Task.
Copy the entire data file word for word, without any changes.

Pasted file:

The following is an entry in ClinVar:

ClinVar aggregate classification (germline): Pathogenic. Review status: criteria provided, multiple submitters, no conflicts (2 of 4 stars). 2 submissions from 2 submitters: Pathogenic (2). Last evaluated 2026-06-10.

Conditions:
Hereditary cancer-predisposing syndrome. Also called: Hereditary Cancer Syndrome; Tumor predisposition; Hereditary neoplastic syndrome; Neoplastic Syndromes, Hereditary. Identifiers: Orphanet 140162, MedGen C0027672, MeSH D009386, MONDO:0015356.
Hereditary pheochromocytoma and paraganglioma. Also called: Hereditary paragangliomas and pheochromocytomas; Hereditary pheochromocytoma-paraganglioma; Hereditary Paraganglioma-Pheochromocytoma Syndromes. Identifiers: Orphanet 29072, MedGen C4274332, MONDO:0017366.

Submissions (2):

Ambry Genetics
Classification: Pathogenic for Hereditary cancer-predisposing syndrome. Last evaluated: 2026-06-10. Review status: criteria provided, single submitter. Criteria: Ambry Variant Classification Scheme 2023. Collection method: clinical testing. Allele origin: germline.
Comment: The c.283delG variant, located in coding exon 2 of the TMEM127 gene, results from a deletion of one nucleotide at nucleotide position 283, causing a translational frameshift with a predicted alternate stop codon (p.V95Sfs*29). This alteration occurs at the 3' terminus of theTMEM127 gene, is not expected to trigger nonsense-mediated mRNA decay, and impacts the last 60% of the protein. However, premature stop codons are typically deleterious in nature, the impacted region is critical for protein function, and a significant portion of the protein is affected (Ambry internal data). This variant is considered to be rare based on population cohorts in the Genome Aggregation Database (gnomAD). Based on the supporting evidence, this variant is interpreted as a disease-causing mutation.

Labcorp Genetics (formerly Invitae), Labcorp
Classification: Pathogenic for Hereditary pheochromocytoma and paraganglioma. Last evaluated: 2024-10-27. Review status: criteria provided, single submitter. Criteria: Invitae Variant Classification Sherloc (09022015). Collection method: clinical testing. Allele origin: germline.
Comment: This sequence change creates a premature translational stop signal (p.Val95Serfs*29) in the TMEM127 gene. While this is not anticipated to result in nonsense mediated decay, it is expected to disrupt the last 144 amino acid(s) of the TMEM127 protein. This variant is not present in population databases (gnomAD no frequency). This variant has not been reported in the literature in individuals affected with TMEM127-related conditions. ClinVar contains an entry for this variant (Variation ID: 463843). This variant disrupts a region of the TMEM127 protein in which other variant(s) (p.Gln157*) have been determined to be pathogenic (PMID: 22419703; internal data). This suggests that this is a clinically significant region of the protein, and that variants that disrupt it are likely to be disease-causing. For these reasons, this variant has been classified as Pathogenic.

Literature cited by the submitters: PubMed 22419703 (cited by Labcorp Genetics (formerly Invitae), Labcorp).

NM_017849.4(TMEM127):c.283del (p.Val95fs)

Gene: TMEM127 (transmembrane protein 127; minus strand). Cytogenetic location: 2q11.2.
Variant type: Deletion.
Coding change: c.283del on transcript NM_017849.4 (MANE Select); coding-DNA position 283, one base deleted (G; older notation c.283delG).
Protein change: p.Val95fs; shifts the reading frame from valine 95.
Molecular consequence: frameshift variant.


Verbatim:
The following is an entry in ClinVar:

ClinVar aggregate classification (germline): Pathogenic. Review status: criteria provided, multiple submitters, no conflicts (2 of 4 stars). 2 submissions from 2 submitters: Pathogenic (2). Last evaluated 2026-06-10.

Conditions:
Hereditary cancer-predisposing syndrome. Also called: Hereditary Cancer Syndrome; Tumor predisposition; Hereditary neoplastic syndrome; Neoplastic Syndromes, Hereditary. Identifiers: Orphanet 140162, MedGen C0027672, MeSH D009386, MONDO:0015356.
Hereditary pheochromocytoma and paraganglioma. Also called: Hereditary paragangliomas and pheochromocytomas; Hereditary pheochromocytoma-paraganglioma; Hereditary Paraganglioma-Pheochromocytoma Syndromes. Identifiers: Orphanet 29072, MedGen C4274332, MONDO:0017366.

Submissions (2):

Ambry Genetics
Classification: Pathogenic for Hereditary cancer-predisposing syndrome. Last evaluated: 2026-06-10. Review status: criteria provided, single submitter. Criteria: Ambry Variant Classification Scheme 2023. Collection method: clinical testing. Allele origin: germline.
Comment: The c.283delG variant, located in coding exon 2 of the TMEM127 gene, results from a deletion of one nucleotide at nucleotide position 283, causing a translational frameshift with a predicted alternate stop codon (p.V95Sfs*29). This alteration occurs at the 3' terminus of theTMEM127 gene, is not expected to trigger nonsense-mediated mRNA decay, and impacts the last 60% of the protein. However, premature stop codons are typically deleterious in nature, the impacted region is critical for protein function, and a significant portion of the protein is affected (Ambry internal data). This variant is considered to be rare based on population cohorts in the Genome Aggregation Database (gnomAD). Based on the supporting evidence, this variant is interpreted as a disease-causing mutation.

Labcorp Genetics (formerly Invitae), Labcorp
Classification: Pathogenic for Hereditary pheochromocytoma and paraganglioma. Last evaluated: 2024-10-27. Review status: criteria provided, single submitter. Criteria: Invitae Variant Classification Sherloc (09022015). Collection method: clinical testing. Allele origin: germline.
Comment: This sequence change creates a premature translational stop signal (p.Val95Serfs*29) in the TMEM127 gene. While this is not anticipated to result in nonsense mediated decay, it is expected to disrupt the last 144 amino acid(s) of the TMEM127 protein. This variant is not present in population databases (gnomAD no frequency). This variant has not been reported in the literature in individuals affected with TMEM127-related conditions. ClinVar contains an entry for this variant (Variation ID: 463843). This variant disrupts a region of the TMEM127 protein in which other variant(s) (p.Gln157*) have been determined to be pathogenic (PMID: 22419703; internal data). This suggests that this is a clinically significant region of the protein, and that variants that disrupt it are likely to be disease-causing. For these reasons, this variant has been classified as Pathogenic.

Literature cited by the submitters: PubMed 22419703 (cited by Labcorp Genetics (formerly Invitae), Labcorp).

NM_017849.4(TMEM127):c.283del (p.Val95fs)

Gene: TMEM127 (transmembrane protein 127; minus strand). Cytogenetic location: 2q11.2.
Variant type: Deletion.
Coding change: c.283del on transcript NM_017849.4 (MANE Select); coding-DNA position 283, one base deleted (G; older notation c.283delG).
Protein change: p.Val95fs; shifts the reading frame from valine 95.
Molecular consequence: frameshift variant.